The Los Angeles County Museum of Art (LACMA)’s exhibit “Senses of Time” focuses on five African artists working with film, including the work of Berni Searle, Sammy Baloji, Theo Eshetu, Moataz Nasr, and Yinka Shonibare.
Anthony Downey interviewed Yinka Shonibare, MBE to learn more about the artist’s first film which LACMA featured. In Un Ballo in MascheraA Masked Ball) 2004, Shonibare dramatically tells the story of the Swedish King Gustav’s assassination in 1792. Un Ballo in Maschera provides a postcolonial, revisionist feast for the eyes and political choose-your-own adventure that plays with the slipperiness and unfixed nature of both identity-making and history-telling. True to Shonibare’s usual style, themes, and aesthetic, he explores the ambiguities of race, identity, class, and gender in a nonconventional, choreographed film featuring high fashion and zero dialogue. (Warning: the following film clip includes stage gunshots.)
Shonibare’s actors wear elaborate costumes featuring fashion styles of the 1800s, cut from completely foreign fabric. Downey introduces Shonibare’s use of Dutch wax fabric, a tell-tale sign of Shonibare’s work and one that continues to trouble viewers’ often-fixed notions of identity and authenticity.
Dutch wax fabric was initially made in Dutch Indonesia, where buyers did not want to purchase the imitation-batik. The English, however, began to copy this fabric and brought it to their colonies to sell in West Africa, offering a cheaper alternative to hand-dyed traditional fabrics. As Downey explains, “[a] colonial invention, Dutch wax fabric offers itself as both a fake and yet ‘authentic’ sign of Africanness, and Shonibare’s use of it in his paintings and sculptures accentuates a politics of (in)authenticity by simultaneously presenting both the ideal of an ‘authentic’ identity and identity as a ‘fabrication.’”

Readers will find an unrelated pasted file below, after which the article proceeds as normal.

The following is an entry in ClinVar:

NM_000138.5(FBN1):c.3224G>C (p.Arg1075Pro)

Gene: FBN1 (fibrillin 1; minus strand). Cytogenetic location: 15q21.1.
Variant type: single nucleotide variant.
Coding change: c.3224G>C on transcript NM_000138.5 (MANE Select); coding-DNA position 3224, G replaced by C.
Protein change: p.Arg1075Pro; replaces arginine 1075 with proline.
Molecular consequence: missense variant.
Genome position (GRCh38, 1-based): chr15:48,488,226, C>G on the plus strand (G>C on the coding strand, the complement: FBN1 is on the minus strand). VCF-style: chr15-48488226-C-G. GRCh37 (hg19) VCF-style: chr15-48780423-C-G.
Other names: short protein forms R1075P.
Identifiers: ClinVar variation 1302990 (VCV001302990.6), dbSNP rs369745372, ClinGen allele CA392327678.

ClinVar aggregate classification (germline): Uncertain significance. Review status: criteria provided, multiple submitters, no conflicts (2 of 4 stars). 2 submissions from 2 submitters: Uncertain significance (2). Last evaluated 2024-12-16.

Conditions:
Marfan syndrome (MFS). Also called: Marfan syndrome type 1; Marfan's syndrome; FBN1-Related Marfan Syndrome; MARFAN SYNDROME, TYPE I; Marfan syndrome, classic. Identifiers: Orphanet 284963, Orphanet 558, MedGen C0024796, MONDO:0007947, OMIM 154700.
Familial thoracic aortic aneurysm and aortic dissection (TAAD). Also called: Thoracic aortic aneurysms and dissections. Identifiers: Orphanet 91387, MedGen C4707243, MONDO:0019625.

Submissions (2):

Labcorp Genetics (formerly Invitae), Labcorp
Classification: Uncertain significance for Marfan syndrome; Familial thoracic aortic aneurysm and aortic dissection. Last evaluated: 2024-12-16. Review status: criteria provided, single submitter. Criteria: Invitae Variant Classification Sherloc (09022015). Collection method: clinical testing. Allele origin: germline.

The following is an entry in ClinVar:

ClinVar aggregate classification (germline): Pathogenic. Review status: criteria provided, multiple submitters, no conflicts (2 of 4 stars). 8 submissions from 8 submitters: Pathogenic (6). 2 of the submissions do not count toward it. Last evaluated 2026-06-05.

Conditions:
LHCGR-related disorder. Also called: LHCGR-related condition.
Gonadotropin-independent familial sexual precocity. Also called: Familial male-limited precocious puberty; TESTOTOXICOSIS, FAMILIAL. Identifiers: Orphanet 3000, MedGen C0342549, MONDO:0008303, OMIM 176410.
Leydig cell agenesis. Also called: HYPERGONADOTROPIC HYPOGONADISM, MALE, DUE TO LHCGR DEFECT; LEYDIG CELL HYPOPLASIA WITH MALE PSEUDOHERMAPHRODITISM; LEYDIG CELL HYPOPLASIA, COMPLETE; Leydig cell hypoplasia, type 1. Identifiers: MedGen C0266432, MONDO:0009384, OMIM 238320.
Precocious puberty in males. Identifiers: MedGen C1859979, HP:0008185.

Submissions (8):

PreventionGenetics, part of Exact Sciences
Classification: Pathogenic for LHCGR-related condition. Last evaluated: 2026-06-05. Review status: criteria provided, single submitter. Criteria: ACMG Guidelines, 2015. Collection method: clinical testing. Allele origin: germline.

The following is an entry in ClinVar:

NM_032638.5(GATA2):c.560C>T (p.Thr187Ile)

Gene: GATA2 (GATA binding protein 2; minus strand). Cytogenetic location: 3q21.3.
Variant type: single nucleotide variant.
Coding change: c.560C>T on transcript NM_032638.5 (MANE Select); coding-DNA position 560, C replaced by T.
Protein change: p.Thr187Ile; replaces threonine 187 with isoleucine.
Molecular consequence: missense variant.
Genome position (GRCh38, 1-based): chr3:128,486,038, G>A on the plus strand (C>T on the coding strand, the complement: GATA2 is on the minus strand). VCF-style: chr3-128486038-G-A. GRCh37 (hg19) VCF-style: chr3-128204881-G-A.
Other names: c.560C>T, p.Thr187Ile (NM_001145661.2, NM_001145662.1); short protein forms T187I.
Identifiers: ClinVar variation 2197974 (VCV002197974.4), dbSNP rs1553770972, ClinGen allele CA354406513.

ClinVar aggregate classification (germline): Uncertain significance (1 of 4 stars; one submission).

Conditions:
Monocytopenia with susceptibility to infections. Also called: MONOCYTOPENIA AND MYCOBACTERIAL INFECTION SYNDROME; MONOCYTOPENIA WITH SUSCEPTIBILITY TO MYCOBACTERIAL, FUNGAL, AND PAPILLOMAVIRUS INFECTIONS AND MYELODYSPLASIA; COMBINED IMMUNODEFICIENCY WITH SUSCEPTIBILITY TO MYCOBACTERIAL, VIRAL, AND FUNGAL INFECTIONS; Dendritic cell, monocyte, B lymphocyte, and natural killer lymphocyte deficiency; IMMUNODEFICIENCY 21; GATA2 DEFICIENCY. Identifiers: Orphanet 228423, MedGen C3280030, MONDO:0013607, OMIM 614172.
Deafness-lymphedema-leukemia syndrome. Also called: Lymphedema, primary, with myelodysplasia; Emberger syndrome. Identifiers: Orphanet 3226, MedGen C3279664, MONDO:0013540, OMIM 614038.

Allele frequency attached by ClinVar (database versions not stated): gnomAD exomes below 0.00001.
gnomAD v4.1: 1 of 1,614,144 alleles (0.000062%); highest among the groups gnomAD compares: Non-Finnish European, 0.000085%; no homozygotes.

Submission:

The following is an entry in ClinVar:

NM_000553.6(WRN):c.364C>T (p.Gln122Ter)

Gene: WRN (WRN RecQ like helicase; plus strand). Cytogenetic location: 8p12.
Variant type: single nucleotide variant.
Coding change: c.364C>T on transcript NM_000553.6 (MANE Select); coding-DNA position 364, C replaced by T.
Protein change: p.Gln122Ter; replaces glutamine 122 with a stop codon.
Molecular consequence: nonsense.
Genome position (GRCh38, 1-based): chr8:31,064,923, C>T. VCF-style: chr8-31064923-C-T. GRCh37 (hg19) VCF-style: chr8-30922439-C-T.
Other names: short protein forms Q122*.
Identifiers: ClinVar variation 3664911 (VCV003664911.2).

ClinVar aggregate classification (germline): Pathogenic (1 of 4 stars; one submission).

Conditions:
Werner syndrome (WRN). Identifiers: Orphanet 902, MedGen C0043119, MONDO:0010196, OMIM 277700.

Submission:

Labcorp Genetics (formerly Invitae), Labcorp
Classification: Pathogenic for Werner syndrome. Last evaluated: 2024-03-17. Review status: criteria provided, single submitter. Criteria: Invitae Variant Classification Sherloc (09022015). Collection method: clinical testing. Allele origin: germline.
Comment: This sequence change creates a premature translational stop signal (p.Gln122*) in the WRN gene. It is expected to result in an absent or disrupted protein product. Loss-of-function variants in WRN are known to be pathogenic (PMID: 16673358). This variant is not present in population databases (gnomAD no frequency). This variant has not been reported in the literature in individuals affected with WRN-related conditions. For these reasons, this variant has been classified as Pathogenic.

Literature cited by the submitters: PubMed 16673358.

Nancy Hynes and John Picton analyze Shonibare’s use of dress and fabrication in depth:
The cloth is an apt metaphor for the entangled relationship between Africa and Europe and how the two continents have invented each other, in ways currently overlooked or deeply metaphorically. It is flexible—it can be molded and stapled into many forms, painted upon, dressed up or down, used to line walls or cover furniture—and it is rich in color and design—one can choose from thousands of designs and color combinations, with numerous historical references.
Employing the Dutch wax print fabric as his costume, then, Shonibare sets Un Ballo in Maschera’s stage with complex ambiguities.
Downey also discusses the slippery nature of the masquerade taking place in the film. Shonibare says he uses masquerade as a mechanism to disrupt and transform social norms. In his words, masquerade
involves a moment when the working classes could play at being members of the aristocracy for a day, and vice versa. We’re talking about power within society, relations of power. As a black person in this context, I can create fantasies of empowerment in relation to white society, even if historically that equilibrium or equality really hasn’t arrived yet.
His film lasts 32 minutes and as with most film installations, it loops. Anticipating this, Shonibare plays with the construct of exhibition and narrative by having the actors physically enacting the loop, continuing their performance through two contiguous versions with slightly different details and endings.
When Downey asks about the political implications of this, Shonibare leaves the power to the beholder. “I wanted the audience to participate, to try to work it out…It was a way of looking at formal repetition and also the way history repeats.” As Nancy Hynes noted, “[o]ne of Shonibare’s ongoing strengths is his ability to suggest narrative and characters without containing them.”